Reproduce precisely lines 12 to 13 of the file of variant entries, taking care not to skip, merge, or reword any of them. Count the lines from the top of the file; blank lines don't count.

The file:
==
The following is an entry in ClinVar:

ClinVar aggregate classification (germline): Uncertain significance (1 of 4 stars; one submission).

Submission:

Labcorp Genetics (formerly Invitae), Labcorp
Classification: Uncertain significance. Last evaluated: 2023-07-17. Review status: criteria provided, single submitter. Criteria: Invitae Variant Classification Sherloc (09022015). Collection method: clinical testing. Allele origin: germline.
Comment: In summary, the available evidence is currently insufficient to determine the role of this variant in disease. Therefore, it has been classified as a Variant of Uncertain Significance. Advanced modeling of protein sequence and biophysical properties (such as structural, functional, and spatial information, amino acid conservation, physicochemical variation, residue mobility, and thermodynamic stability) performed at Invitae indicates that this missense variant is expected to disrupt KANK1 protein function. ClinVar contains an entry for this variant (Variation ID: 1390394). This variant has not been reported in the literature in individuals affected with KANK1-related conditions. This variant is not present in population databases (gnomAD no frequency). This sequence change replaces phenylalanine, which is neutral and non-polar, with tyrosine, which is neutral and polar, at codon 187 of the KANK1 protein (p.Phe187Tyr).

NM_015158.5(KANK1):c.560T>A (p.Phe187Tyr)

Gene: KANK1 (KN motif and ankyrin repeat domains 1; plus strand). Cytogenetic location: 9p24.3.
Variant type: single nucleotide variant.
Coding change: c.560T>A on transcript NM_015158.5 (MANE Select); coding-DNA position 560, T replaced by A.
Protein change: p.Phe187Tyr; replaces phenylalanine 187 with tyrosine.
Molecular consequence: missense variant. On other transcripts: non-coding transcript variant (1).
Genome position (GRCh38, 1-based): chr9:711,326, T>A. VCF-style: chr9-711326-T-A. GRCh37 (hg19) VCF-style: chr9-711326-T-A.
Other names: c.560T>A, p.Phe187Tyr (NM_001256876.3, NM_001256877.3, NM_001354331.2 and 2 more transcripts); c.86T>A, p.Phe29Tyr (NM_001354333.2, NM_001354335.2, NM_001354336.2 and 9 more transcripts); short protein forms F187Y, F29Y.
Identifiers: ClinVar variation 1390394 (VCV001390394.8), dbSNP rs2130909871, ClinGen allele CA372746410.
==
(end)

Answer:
Molecular consequence: missense variant. On other transcripts: non-coding transcript variant (1).
Genome position (GRCh38, 1-based): chr9:711,326, T>A. VCF-style: chr9-711326-T-A. GRCh37 (hg19) VCF-style: chr9-711326-T-A.